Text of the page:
Magazine article Science News

A Question of Crushers: Why Animals throughout History Have Developed a Taste for Bones

Magazine article Science News

A Question of Crushers: Why Animals throughout History Have Developed a Taste for Bones

Article excerpt

Best known as a cowardly scavenger that scrounges leftover carcasses, the hyena's reputation ranks about equal with that of, say, a pickpocket. The carnivore's maniacal laugh and brooding posture do nothing to improve its image. The hyena appeals so little to the general public, in fact, that relatively few zoos around the world bother to exhibit this king of carrion.

But to paleontologist Larry D. Martin of the University of Kansas in Lawrence, the hyenas scavenging habits raise an intriguing evolutionary question that reaches back through some 30 million years of mammalian history, Although hyenas are skillful hunters and often kill live prey, they have for some reason developed a body specialized for crunching through bone - a relatively non-nutritious source of food.

Hyenas are not alone in this. Looking back in the fossil record, Martin sees numerous examples of extinct mammals sporting the robust teeth and jaws necessary for cracking open carcasses. That history leads Martin to wonder why carnivores from vastly different families have time and again turned to dining on bone.

The answer may relate indirectly to variations in Earth's climate and the strength of seasons, Martin proposed in October at a meeting of the Society for Vertebrate Paleontology in Albuquerque, N.M. For some periods in the past, most of the continents had equable weather all year round, with little difference between winter and summer. Other times had a climate more like today's, with seasons swinging between warm and cold in the mid-latitudes and wet and dry in the tropics. For animals living through such a boom and bust cycle, says Martin, the capacity to reach marrow inside a bone may mean the difference between life and death.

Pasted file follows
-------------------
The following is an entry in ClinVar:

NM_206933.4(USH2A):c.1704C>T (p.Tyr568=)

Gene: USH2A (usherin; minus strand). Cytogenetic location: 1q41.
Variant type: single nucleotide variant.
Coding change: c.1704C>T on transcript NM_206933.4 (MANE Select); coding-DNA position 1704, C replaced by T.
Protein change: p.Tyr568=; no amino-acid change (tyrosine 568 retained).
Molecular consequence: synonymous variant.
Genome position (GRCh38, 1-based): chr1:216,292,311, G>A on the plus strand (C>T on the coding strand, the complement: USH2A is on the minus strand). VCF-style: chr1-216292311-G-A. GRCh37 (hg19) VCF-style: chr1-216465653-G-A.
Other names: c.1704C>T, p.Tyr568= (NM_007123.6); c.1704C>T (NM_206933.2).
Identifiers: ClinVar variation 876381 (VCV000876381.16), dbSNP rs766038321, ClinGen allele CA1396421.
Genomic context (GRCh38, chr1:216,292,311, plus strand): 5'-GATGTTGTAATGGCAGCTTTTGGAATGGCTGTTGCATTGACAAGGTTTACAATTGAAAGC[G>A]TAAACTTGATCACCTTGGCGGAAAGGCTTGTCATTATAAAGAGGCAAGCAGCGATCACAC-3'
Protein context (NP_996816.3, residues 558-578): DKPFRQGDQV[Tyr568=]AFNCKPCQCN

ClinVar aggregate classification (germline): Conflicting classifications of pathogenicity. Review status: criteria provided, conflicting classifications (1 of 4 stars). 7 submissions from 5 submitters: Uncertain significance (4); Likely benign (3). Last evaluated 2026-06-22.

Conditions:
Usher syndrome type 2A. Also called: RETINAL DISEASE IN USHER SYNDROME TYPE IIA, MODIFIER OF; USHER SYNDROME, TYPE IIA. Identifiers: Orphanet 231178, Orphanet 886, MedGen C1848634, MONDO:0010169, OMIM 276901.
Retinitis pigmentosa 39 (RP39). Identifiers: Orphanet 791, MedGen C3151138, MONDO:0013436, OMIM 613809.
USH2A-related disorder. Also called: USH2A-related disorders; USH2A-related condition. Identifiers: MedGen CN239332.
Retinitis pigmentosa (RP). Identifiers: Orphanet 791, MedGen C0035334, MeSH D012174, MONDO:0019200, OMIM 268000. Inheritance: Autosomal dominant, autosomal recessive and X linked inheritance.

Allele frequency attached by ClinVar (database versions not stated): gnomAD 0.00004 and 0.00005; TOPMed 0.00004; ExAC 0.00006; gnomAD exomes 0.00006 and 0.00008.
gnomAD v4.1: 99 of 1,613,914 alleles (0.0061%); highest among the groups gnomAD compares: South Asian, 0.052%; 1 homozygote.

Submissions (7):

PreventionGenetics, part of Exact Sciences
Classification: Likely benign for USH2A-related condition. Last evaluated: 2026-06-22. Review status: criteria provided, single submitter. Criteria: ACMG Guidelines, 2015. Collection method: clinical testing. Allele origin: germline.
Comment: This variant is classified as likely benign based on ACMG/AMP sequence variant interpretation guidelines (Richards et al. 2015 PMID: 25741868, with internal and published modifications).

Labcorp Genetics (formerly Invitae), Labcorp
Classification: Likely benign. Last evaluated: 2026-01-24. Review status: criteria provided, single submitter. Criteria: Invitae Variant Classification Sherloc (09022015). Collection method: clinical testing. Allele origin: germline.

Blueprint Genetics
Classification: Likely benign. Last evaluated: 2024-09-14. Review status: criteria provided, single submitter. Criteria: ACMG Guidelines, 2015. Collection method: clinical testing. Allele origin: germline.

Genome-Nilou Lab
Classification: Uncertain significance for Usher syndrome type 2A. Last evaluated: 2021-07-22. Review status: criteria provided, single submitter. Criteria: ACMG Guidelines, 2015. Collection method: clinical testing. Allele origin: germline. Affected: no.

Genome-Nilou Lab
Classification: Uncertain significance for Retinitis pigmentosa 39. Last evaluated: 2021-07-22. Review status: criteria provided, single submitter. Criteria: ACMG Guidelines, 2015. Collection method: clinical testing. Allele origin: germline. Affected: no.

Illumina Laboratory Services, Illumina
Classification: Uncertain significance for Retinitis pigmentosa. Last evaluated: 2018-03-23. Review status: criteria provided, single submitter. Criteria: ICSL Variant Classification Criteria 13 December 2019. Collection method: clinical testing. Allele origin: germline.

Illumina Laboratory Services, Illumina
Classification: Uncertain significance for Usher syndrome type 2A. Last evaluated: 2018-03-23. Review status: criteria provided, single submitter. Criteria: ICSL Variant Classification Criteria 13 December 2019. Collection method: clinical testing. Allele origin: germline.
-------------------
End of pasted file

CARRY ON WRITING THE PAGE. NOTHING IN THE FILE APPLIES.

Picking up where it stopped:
In developing this theory, Martin credits research on human diets conducted by anthropologist John D. Speth of the University of Michigan in Ann Arbor. Speth gleaned his first insights about diet while excavating a series of prehistoric deposits in southeastern New Mexico that contained the bones of bison butchered around 1450 A.D. The remains puzzled Speth because the ancient hunters displayed a peculiar appetite: They left most parts of the female bodies to rot at the butchering site yet lugged home as much of the male carcasses as they could carry,

What was wrong with the female bison, Speth wondered? The only clue was the season of the bison hunt. Although most known prehistoric bison kills happened in fall and winter, the New Mexico site contained animals killed in springtime. Speth consulted the literature on wildlife research to understand what could make female animals so unappetizing during that season.

The answer turned out to be fat - or rather, a lack of it. "The wildlife literature said what was obvious in hindsight, that pregnant and nursing cows are often severely stressed in the spring because they are carrying a full-grown fetus or nursing a newborn while the forage has yet to start growing. So they live off their fat reserves and get fat-depleted," says Speth.

When animals start to starve during cold or dry seasons, their body fat can drop to only a few percent of their total weight. That's far less than what appears in even the leanest cuts of steak. A diet made up of almost pure protein contains too few calories and leads to protein poisoning, says Speth, which may explain why the hunters rejected the extremely low-fat meat of the female bison.

Searching through more recent accounts, the anthropologist found a similar concern about the quality of meat during harsh seasons. For instance, members of the Lewis and Clark expedition made references to the inadequacy of lean meat, as did the lore of American Indians, says Speth. Hunters in various societies from North America to Australia often abandon fat-depleted meat, even at times of food shortage.

Speth recounts one extreme example in which a military officer named Randolph Marcy ran out of food in southwestern Wyoming during the winter of 1857-1858. …

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